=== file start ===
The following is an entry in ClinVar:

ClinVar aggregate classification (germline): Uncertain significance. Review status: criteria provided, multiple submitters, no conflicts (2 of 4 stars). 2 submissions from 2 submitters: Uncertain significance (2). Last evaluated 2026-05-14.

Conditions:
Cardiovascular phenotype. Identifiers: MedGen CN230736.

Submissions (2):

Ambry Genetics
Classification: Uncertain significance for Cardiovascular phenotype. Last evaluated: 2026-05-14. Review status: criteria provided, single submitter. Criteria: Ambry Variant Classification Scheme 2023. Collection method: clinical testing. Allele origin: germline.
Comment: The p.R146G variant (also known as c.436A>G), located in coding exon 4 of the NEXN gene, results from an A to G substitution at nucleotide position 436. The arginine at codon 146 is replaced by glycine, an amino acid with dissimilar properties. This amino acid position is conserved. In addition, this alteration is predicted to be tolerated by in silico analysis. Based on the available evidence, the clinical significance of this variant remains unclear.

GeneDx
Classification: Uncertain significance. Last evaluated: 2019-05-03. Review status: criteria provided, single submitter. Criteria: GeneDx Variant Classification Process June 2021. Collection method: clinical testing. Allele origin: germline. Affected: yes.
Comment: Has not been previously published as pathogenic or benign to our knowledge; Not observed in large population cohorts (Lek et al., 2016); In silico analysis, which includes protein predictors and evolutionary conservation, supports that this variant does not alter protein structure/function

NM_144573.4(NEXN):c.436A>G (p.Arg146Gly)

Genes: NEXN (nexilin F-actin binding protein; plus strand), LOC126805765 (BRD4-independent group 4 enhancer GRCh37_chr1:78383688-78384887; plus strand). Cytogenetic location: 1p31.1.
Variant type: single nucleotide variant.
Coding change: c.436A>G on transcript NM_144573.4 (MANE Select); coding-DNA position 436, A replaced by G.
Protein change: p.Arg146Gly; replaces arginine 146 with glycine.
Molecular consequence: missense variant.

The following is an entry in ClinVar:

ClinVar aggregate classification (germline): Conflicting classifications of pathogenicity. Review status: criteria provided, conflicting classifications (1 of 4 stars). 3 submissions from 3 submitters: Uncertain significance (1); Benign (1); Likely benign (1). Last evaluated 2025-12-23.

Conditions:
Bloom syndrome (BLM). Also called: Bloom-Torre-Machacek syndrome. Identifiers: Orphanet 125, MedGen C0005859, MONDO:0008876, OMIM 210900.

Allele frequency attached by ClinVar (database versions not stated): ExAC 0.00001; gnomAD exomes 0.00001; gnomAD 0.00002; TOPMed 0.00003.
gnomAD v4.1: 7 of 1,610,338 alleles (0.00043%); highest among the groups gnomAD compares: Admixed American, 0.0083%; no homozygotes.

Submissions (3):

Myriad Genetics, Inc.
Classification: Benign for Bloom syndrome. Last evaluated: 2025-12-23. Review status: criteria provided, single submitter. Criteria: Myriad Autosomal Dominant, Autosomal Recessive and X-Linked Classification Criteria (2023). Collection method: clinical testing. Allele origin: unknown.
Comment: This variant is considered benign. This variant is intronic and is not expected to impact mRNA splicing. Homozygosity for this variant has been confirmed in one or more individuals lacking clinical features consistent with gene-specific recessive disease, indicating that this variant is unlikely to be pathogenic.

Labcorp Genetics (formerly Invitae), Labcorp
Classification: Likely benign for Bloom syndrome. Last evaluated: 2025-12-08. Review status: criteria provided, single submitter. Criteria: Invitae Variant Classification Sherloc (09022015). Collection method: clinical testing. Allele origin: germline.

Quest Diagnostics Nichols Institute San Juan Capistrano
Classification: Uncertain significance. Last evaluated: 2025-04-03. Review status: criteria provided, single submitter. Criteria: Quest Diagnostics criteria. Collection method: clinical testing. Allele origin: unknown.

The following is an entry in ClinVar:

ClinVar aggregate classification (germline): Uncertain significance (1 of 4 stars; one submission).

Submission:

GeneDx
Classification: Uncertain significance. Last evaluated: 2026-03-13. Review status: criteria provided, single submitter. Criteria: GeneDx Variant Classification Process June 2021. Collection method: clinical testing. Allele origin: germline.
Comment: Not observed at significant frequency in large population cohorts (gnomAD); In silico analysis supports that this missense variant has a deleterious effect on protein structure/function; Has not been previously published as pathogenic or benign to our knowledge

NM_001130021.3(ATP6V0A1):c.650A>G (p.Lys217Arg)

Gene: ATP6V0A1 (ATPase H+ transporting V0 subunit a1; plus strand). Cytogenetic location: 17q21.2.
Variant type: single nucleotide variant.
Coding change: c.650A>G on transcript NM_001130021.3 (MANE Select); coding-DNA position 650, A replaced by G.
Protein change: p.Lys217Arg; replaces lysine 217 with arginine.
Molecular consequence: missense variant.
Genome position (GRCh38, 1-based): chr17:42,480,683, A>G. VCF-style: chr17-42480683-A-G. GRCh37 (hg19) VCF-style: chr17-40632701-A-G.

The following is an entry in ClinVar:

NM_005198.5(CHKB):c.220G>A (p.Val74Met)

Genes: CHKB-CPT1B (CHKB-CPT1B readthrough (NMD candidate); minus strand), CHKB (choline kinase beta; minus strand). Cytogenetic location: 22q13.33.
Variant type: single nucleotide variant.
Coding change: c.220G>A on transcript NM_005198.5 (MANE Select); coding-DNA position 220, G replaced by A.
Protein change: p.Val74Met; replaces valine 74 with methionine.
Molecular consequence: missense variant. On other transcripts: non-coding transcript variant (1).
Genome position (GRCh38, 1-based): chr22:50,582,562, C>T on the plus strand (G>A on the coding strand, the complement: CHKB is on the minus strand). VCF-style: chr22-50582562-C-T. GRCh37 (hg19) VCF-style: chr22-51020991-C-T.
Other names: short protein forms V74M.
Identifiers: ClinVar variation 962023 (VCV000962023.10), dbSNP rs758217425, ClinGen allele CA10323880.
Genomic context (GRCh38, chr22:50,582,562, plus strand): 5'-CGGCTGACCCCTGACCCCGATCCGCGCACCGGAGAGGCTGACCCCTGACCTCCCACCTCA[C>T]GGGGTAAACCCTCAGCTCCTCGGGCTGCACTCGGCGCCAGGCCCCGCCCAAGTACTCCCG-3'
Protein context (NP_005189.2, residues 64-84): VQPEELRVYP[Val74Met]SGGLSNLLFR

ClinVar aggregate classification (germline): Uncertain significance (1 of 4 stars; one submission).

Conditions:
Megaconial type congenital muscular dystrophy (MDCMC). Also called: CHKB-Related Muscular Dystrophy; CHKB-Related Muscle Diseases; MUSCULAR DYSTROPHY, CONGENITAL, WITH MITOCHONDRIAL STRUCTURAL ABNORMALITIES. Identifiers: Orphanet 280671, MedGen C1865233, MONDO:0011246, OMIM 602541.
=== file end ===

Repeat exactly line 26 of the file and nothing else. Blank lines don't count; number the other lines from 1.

Classification: Benign for Bloom syndrome. Last evaluated: 2025-12-23. Review status: criteria provided, single submitter. Criteria: Myriad Autosomal Dominant, Autosomal Recessive and X-Linked Classification Criteria (2023). Collection method: clinical testing. Allele origin: unknown.